Whereas my online friendship group is relatively small and largely of people I have spent time with, my older kids have thousands of friends and acquaintances they have often only tenuously met but associate with in a virtual world.
Taking all of this into account, perhaps one of the most important junctures we are coming to where these differences have a measurable impact is the arrival of the Millennial grouping as the major spending power.
There are three areas that summarise well the direction of travel for companies as they seek to engage the speed and reaction of Millennials.
1. Time to Market
If we take the compression of communication technologies over the last century, it is reasonable to assume this will continue to occur at a more rapid pace. This means that the channel where conversations and transactions happen will change all the time.
If we believe that we need to meet the customer where they want to be served, then companies need to evolve their services across these new channels or become rapidly irrelevant. Whereas, previously, providing new channels to consumers could happen over years, now it is less than 12 months.
Going forward, if companies want a voice, they need to become part of the conversation in the right part of the ‘plugged-in’ world.
2. Brand Loyalty and Self-Service
Many Millennials are highly loyal to brands who deliver a great, customer-centric experience.
In a recent study of 2500 consumers, Dimensional Research identified: “While customer service issues are common, it is how and when a company resolves problems that will profoundly impact future purchases.”
Life is busy and spending too long on any one item is not desired by anyone. Our mindset changes the longer we spend on a task.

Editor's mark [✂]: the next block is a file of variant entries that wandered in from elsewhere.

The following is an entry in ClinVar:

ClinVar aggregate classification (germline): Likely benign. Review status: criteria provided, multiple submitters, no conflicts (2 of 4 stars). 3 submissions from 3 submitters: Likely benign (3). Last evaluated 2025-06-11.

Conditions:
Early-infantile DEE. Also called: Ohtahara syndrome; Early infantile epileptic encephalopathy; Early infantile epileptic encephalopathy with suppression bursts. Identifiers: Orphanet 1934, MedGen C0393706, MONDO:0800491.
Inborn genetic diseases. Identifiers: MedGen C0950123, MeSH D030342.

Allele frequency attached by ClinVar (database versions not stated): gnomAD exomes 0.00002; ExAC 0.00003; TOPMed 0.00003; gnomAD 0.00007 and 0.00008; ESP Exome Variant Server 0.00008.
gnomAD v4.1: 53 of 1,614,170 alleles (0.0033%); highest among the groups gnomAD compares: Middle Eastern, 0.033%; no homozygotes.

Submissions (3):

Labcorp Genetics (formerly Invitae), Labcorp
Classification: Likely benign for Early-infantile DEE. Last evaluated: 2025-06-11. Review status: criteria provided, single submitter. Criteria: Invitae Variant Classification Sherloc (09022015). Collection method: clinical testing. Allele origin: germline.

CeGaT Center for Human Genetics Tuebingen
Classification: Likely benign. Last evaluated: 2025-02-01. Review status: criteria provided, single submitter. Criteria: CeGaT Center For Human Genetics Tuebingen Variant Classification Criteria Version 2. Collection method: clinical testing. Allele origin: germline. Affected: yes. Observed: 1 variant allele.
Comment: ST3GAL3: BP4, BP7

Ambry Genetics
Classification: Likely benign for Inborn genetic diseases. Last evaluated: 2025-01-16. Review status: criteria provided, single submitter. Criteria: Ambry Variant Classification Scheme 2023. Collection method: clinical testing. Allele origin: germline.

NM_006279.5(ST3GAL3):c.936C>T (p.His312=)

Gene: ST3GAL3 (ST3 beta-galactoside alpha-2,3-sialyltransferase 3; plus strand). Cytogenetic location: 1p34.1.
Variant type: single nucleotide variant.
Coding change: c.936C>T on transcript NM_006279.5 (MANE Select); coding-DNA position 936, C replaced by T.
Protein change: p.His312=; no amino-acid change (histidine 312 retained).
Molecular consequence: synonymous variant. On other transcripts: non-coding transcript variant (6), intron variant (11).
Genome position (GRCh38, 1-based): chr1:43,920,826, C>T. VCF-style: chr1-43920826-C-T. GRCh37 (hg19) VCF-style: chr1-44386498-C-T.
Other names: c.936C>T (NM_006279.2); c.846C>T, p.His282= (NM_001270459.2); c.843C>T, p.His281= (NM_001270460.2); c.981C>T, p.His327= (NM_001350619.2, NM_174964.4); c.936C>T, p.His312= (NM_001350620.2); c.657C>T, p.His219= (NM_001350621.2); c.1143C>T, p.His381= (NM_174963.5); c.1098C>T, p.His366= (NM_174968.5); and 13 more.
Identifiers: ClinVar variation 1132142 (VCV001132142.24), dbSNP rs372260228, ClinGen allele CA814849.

With this in mind, organisations need to be able not only to follow consumers across channels of engagement but also to move them across those channels, as required, in a guided process that provide the right outcome.
What is important is that the experience is seamless but memorable (for the right reasons).
While companies differ tremendously in both the diversity of customers served and the number and nature of the offerings to market, those who are succeeding in meeting, or exceeding, Millennial expectations have a channel-less approach to engagement and look to deliver excellent conversations in ways that seamlessly traverse the right channels at the right time.
At a recent meeting, a client said they found themselves having to reset their technology every five to eight years, comparing this to companies who are spearheading the leading Millennial engagements, their model is one of evolution; their platforms allow and adapt to ever changing channels and levels of engagement in a rapid way, with minimal change.
In summary, customers, regardless of age, are not asking for automation, or robots, or new channels of communication!
They don’t all know what AI or digital customer engagement are, but often, and more so with Millennials and Gen-Z, what they want to achieve requires these.
What they do know is, if something is nice to do, value for money, easy to achieve, and a pleasant experience, they will do it again and almost certainly recommend it in some form.